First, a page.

Hydra is a freshwater polyp from the same family as sea anemones, corals, and jellyfish known as Phylum Cnidaria. In the 1700s, this was the first instance of scientific research in animal regeneration.

Hydra’s form consists of endodermal and ectodermal layers divided by an extracellular matrix of neurons and interstitial stem cells that generate neurons and other cell types (such as germ and gland cells). Small pieces of Hydra tissue can regenerate the entire rest of the organism, forming a whole new, symmetrical, and functioning animal.

In studying the different response pathways associated with head and foot regeneration of the organism, many different lines of communication were identified as unique, especially to head regeneration. However, the precise signaling that activates these separate lines of regeneration at the site of injury are yet to be determined, despite hundreds of years of scientific exploration.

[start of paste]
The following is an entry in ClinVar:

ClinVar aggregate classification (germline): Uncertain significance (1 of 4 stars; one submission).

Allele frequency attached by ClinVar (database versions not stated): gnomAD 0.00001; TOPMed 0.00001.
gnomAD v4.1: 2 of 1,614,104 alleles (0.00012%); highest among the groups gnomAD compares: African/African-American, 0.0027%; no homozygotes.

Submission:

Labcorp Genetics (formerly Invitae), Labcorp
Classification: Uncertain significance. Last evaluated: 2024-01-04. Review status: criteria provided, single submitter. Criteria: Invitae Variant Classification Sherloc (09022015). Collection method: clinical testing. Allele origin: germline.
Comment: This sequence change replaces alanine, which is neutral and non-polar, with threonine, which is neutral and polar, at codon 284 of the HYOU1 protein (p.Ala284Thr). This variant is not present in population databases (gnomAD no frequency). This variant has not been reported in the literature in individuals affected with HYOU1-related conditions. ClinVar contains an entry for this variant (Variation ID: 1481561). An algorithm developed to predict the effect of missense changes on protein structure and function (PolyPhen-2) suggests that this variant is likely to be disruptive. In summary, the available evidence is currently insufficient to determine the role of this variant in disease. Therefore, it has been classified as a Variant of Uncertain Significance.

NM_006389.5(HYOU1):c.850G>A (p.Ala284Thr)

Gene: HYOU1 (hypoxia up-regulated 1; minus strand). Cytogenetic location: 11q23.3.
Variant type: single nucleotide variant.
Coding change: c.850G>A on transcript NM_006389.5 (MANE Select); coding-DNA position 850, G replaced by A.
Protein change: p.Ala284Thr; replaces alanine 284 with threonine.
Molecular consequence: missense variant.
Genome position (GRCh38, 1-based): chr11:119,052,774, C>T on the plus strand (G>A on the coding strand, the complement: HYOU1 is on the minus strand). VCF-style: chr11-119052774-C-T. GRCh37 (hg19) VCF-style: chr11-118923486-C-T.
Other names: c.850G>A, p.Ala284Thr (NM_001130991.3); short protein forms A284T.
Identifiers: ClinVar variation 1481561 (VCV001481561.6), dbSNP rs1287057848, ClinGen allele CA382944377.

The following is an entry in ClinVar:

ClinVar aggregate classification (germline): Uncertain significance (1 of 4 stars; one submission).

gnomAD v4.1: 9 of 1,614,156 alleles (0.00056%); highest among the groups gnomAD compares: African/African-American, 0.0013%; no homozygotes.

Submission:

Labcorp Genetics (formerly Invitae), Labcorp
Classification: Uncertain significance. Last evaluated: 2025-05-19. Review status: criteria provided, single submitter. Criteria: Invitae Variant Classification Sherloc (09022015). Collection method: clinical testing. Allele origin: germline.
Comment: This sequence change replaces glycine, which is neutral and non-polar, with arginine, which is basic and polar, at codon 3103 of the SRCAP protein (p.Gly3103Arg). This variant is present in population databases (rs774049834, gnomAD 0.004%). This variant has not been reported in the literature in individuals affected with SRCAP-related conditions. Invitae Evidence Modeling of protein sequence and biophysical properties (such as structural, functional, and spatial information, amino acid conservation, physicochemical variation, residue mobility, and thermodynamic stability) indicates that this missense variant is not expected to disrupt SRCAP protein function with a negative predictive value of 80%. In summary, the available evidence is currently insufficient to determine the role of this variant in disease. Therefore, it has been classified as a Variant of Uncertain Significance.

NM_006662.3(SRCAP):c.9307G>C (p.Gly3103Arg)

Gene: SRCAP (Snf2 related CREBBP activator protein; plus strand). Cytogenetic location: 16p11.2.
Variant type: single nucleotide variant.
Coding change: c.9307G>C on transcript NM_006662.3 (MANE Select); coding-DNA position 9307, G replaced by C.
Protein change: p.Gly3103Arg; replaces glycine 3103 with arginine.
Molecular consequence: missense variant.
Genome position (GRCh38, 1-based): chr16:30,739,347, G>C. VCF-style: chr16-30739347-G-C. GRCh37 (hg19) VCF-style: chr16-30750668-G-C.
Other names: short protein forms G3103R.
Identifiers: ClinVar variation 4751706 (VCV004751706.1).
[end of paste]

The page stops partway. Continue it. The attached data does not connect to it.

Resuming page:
Beyond Hydra, other animals also display mechanisms for regeneration, like planarians, Xenopus (aquatic frogs), and newts. Scientists have learned that caspase inhibitors can block the tail regeneration of Xenopus larvae, impeding the apoptosis signaling that is also essential in Hydra regeneration. Nerves fail to reach towards the amputation site, proliferation is inhibited, and while it’s still unclear exactly how caspase interrupts this process, the fact that it does helps narrow the scope of research into what causes successful regeneration.

What is clear is that cell death signaling plays a direct role in promoting regeneration and wound healing. In Drosophila (small fruit flies), larval wing discs are able to regenerate fully sized wings after being hit with radiation that kills over 50% of the cells. Apoptosis signaling is also known to factor into liver regeneration in mice (activating what is called the “phoenix rising” pathway). All of these findings help clarify the role that dead and dying cells play in regenerating new life and limb.

2. Creating Spare Parts